Names, Middle Names and Last Names among the Syrian ChristiansAuthored by Olikara on Wednesday, May 16, 2007 13:57 - 122 Comments
A syrian christian takes his own name which is the name of his paternal grandfather, the name of his father and his house or ‘tharavad’ name.
He may make any of these his surname and hence he may be G.J. Olikara, ‘G’ for Gevarghese (name of paternal grandfather), ‘J’ for John(name of father) and ‘Olikara’ for name of his ancestral house from where the line of his paternal family descends. He may be the son of O.G. John, ‘O’ for Olikara(name of the house), ‘G’ for Gevarghese (name of father) and ’J’ for John(name of paternal grandfather).
It was customary that the eldest son be given the name of his paternal grandfather and the eldest daughter the name of her maternal grandmother. The second son bears the name of his maternal grandfather and the second daughter bears the name of her maternal grandmother.
This naming convention is also seen among the Sephardic Jews, whose customs may have been imbibed by the Syrian Christians in kerala.
As a general rule, the Syrian Christians bear names which are biblical. It is interesting to record that despite Decree XVI of the Synod of Diamper of 1599, which forbade the use of old testament names, for 400 years after this date the Syrian Christians still continued using such names, though through usage they became Indianised.
Some common Syrian Christian names are:
For Men: (Thomma, Thoman, Mamman, Oommen) from Thomas, (Chacko, Yakob) from Jacob, (Pathros, Pathe, Pathappan) from Peter, (Yohannan, Lonan, Ninan) from John, (Mathai, Mathan, Mathu, Mathulla) from Mathew, (Yesoph, Ouseph, Outha, Ipe) from Joseph, (Koshy, Easo) from Joshua, (Abragam, Avraham, Avrachan, Itty) from Abraham, (Ittack) from Isaac, (Lukose) from Luke, (Philipose, Pothan, Pothen, Poonen) from Philip, (Paulose, Piley) from Paul, (Chandy, Chandi, Idichandy) from Alexander, (Iyob, Iyoben, Eapen) from Job, (Cheriyan, Kurien, Kuriakose) from Zachariah, (Verghese, Vargisa, Varkey, Varied, Geverghese) from George, (Kuruvilla) from Korah.
For Women: (Mariam, Maria, Mariamma) from Mary, (Akka, Rabka, Raca, Akkamma) from Rebecca, (Rahel, Rahelamma) from Rachel, (Susanna, Sosa, Sosamma, Achi, Achamma) from Susan, (Saramma) from Sara, (Elspeth, Elisa, Elia, Elacha, Eliamma) from Elizabeth.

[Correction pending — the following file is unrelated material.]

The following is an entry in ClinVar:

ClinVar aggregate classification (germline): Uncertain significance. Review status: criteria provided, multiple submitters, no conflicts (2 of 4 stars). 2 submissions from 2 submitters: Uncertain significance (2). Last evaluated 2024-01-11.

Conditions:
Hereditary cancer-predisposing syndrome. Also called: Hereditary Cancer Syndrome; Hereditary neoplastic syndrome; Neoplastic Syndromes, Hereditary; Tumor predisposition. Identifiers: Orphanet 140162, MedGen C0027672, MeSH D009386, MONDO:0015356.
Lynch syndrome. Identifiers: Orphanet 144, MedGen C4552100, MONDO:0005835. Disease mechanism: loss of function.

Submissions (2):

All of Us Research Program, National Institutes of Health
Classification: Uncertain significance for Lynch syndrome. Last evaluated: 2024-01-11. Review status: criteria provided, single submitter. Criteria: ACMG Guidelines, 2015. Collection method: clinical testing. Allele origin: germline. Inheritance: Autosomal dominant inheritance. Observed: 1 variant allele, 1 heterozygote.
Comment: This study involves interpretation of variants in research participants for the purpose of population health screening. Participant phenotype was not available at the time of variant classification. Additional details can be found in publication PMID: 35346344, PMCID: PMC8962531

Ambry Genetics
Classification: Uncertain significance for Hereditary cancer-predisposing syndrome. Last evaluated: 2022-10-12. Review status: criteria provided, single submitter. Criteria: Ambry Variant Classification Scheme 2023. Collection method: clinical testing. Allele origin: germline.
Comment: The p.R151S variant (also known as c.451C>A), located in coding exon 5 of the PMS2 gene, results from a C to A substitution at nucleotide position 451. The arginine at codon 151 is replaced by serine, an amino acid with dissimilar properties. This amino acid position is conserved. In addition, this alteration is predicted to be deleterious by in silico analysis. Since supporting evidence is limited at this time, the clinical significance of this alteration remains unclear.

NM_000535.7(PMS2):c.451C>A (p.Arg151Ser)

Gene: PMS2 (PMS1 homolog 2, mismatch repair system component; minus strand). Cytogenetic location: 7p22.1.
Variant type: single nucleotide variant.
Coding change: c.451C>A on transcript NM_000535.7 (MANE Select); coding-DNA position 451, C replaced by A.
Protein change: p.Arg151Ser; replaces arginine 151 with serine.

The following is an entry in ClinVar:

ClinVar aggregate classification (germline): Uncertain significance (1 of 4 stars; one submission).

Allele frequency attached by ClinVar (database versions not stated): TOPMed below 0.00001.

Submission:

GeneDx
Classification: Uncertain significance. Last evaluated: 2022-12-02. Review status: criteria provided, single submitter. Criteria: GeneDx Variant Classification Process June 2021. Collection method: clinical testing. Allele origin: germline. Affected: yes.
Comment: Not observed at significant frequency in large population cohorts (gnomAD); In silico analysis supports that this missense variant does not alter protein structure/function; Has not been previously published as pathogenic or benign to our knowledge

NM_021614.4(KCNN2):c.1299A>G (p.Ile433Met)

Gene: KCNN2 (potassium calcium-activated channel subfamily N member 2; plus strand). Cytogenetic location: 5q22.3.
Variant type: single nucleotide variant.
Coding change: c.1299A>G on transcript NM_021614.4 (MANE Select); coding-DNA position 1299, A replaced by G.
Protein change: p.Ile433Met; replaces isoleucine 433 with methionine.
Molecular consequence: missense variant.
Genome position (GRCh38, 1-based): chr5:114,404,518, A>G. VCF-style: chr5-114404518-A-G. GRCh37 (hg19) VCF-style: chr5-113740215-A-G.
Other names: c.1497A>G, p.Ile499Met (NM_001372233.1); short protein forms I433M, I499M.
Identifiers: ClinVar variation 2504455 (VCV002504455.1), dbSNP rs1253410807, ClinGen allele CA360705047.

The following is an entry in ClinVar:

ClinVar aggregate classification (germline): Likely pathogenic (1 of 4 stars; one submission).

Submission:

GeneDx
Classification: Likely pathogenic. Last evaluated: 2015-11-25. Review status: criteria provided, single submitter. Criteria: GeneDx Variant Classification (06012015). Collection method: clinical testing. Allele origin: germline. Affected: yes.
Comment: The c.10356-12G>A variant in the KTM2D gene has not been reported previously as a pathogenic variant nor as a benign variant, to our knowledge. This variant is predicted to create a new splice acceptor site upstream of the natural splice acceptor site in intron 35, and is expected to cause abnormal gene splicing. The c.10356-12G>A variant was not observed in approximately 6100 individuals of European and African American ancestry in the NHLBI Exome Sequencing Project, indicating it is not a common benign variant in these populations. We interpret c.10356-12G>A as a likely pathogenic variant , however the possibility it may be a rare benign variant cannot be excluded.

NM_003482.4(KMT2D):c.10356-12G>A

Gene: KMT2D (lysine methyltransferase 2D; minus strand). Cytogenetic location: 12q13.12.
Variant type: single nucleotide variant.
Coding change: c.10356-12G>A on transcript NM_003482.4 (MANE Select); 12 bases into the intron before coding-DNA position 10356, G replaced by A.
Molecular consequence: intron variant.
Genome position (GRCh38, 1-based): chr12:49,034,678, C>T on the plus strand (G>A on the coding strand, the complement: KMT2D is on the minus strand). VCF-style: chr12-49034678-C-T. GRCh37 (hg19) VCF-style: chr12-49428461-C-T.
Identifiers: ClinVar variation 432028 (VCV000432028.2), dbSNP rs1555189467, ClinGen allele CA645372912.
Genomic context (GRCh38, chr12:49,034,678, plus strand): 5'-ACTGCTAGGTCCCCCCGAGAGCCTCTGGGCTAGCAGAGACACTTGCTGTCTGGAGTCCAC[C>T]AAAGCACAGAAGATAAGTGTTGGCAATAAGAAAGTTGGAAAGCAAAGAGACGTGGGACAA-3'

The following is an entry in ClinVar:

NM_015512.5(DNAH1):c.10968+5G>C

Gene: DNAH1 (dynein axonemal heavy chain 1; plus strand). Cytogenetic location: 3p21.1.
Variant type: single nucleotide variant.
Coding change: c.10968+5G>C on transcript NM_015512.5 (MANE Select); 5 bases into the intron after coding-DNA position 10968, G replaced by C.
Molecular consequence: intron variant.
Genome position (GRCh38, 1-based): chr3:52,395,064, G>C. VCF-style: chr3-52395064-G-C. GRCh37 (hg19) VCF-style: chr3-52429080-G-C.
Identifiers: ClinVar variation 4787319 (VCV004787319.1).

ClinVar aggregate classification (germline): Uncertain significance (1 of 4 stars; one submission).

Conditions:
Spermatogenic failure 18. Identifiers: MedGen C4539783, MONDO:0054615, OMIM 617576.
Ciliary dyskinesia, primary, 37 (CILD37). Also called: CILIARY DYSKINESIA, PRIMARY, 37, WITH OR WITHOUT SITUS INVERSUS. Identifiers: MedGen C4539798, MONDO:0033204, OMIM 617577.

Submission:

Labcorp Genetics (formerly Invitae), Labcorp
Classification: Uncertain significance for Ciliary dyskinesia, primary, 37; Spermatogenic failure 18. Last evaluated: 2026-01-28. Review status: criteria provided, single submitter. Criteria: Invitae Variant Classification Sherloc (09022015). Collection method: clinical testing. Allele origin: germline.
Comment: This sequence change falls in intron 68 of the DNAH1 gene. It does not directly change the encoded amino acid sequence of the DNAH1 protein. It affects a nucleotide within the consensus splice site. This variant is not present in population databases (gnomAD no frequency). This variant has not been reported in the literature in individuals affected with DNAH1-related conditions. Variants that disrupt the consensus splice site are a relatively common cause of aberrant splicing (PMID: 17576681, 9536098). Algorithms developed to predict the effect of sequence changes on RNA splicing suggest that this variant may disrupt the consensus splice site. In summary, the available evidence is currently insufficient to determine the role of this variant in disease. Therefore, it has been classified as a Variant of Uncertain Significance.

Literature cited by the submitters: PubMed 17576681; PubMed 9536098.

This ‘nativising’ of root Greek, Latin and Hebrew names can be seen in all the ancient chrurches like the Ethiopian, Slavic as well as the Armenian ones.
In kerala, the Syrian Christians are known by the distinguishing nomenclature of ‘Nasrani Mappilas’. They also shared with the Nairs some honorific titles. The word ‘Tharagan’ or ‘tariff collector’ is a title that some families bear. Similarly, ‘Panikkar’ which denotes proficiency in arms is a title borne by certain Nasrani families. In and around Quilon, there is a group of families claiming descent from the fourth century Syrian immigrants and this group has the title ‘Muthalaly’ in common among them.
Many Syrian Christian families followed a unique custom that they shared with the kerala Hindus of adopting a male member into their family on his marrying a girl from theirs. The boy would then carry the family name of his wife. This would mostly happen when a family had no male heirs to carry on the family name.
The most popular name among the Syrian Christians was George. This was on account of the popularity of this name in Asia Minor where the tomb of George exists in Jaffa, Palestine. He was revered as a ‘Punyavalan’ in kerala.
However in recent times it is normal for the child to take the surname of his father or to use the family name as his surname. The discarding of Biblical names to be replaced with Sanskritised names is also being seen in increasing frequency.
Reference: The Syrian Christians: S.G. Pothen
My thanks to Amprayil for the important input.
Author Nidhin Olikara can be reached on olikara at gmail dot com
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- ‘The Indian Christians of St. Thomas’ by Dr. Leslie Brown
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